The Australian city of Perth will end a snap three-day lockdown that began after a man contracted Covid in hotel quarantine and moved around the community while infectious.
Three local cases have been reported since Friday, and restrictions are set to be lifted at midnight (GMT 17:00).
State Premier Mark McGowan said the harsh steps had been “necessary”.
Australia’s snap lockdowns have helped contained Covid outbreaks and kept infection rates low.
Mr McGowan described the lockdown in the West Australian capital as a circuit-breaker that had “done the job it was designed to do”.
About two million residents in Perth, and the nearby Peel region, have been subject to stay at home orders since Friday.
Schools and most businesses are set to reopen, though some restrictions – including mandatory mask wearing – will remain.
“We need to be cautious as we come out of lockdown as the virus could still be out there,” he said.
Western Australia will also temporarily reduce the number of international arrivals. Last week, Australia said it would temporarily cut the number of incoming flights from India by 30% as the country deals with a devastating surge in Covid cases.
In Australia, snap lockdowns have proved to be an effective health measure to help suppress Covid outbreaks early on. The country has fared much better than most other nations during the pandemic, with fewer than 30,000 cases and 910 deaths.
At the same time, frustration has grown in Australia over the slow pace of the vaccination rollout. The immunisation programme has been beset by delays and the country has one of the world’s lowest Covid vaccination rates.
Despite its success in managing outbreaks, the latest Australian lockdown again ignited debate over the safety of the country’s hotel quarantine system.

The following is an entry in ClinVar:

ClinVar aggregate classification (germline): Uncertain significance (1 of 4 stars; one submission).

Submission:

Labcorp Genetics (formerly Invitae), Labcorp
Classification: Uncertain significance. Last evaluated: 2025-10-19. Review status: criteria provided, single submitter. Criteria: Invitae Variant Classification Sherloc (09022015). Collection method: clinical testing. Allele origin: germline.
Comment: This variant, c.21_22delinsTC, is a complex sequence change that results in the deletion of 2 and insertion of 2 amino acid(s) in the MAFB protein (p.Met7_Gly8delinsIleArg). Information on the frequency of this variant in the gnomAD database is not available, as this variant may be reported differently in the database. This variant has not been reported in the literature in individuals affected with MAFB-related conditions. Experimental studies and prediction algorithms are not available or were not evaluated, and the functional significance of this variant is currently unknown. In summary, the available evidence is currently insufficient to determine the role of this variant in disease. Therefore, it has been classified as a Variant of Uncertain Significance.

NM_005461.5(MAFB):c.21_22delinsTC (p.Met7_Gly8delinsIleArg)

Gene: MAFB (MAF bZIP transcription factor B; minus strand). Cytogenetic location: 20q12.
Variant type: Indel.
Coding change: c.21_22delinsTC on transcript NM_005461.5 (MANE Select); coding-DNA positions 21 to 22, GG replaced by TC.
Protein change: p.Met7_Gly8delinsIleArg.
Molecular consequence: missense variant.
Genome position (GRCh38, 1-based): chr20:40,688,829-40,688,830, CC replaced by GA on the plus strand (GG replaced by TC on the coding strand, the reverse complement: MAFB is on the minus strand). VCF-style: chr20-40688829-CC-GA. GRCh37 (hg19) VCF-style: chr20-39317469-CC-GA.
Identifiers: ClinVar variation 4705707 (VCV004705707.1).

The case at the centre of the Perth lockdown was a returned traveller who probably became infected in hotel quarantine. He spent five days in the community before testing positive, along with one of his close contacts, which marked the first case of community transmission of the virus in Western Australia in 12 months.
Australia has imposed strict border controls and all international arrivals – essentially restricted to returning residents or travellers from New Zealand – must complete two weeks mandatory hotel quarantine at their own expense.
While hundreds of thousands of people have gone through the system, several small outbreaks have been tied to hotel quarantine. The virus has spread from infected people in one room to those in neighbouring rooms. Critics have argued that quarantining in populated city centres amplifies the risk of spread.
The Australian Medical Association (AMA) has been among those calling for an overhaul of the hotel system due to problems with infection control and airborne spread inside the facilities.
“The hotels have never been fit for purpose and we’ve been saying that from the start,” Dr Andrew Miller, AMA Western Australia president, told Australian Broadcasting Corporation on Monday.
Western Australia’s premier Mr McGowan, among others, has called on the federal government to set up dedicated quarantine facilities and divert travellers away from hotels. He suggested immigration detention centres or air force bases could be used as an alternative.
But the federal government has argued such sites aren’t fit for the job – given a lack of segregation within those facilities for eating and washing – and that the states are better placed to manage quarantine.